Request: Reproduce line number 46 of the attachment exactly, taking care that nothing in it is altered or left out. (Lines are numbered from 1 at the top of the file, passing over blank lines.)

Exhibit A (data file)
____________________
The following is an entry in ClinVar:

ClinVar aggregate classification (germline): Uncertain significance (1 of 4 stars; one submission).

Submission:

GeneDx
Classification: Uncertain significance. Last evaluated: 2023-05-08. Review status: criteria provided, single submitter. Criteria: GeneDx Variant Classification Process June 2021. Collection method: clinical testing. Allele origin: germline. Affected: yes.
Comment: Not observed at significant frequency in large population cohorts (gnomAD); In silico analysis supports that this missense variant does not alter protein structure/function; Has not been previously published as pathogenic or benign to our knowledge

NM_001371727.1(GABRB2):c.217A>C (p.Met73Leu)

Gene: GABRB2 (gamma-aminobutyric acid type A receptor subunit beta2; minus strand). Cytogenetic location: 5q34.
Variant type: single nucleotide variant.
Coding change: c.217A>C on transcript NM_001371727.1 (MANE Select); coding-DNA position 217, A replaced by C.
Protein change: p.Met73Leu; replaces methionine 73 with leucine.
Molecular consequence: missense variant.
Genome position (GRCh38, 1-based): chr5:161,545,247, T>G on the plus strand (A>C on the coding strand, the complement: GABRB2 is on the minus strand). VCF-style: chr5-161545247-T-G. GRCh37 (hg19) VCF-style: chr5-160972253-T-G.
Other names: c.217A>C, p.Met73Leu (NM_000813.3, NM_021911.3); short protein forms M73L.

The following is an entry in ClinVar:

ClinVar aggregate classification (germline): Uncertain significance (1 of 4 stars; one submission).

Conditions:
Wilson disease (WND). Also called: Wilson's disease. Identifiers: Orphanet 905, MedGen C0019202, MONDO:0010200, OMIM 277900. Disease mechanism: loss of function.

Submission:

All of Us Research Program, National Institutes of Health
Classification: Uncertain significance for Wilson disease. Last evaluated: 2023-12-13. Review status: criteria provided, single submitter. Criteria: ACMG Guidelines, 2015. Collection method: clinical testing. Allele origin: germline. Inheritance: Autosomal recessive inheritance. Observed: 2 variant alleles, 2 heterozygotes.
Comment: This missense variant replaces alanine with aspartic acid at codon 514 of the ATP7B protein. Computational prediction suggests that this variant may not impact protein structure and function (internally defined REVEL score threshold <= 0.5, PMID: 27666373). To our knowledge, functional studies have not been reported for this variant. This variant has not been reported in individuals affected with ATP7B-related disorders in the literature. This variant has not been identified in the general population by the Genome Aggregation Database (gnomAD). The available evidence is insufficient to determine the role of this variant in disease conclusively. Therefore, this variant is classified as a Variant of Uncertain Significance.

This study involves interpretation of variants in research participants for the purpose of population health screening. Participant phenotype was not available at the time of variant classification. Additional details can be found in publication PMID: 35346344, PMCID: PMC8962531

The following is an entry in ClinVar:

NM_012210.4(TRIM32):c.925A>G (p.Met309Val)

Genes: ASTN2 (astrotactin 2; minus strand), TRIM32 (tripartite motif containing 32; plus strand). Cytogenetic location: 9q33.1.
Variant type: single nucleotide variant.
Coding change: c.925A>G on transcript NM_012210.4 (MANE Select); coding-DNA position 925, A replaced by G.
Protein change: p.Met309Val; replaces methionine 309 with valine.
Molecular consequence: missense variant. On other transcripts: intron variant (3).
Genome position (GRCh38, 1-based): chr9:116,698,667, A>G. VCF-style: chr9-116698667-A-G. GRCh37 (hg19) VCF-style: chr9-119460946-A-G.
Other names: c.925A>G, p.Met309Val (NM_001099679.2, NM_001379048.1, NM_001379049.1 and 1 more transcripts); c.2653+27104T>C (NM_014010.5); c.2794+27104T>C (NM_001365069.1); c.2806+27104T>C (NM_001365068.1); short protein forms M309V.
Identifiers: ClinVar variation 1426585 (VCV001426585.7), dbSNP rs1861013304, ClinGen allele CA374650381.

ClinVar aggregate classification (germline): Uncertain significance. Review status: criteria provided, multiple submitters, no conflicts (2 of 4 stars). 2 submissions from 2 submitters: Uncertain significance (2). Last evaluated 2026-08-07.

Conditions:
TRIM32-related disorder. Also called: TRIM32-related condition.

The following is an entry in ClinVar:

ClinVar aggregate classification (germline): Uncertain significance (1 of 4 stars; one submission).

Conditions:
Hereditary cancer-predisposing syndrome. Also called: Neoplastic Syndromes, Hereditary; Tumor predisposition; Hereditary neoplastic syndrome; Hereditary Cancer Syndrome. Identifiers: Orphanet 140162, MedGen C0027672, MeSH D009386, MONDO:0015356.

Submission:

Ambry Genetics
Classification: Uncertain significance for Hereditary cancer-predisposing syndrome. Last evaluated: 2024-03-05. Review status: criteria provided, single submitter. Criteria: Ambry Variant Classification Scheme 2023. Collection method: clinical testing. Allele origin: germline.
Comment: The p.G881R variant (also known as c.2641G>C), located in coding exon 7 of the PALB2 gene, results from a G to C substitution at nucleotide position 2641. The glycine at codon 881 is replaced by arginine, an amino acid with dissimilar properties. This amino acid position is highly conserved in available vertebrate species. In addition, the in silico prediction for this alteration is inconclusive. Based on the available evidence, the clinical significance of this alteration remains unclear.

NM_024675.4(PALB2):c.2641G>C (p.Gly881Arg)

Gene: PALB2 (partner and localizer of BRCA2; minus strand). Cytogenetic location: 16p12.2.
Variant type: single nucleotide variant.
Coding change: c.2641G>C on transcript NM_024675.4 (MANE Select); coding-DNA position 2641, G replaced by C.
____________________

Gene: PALB2 (partner and localizer of BRCA2; minus strand). Cytogenetic location: 16p12.2.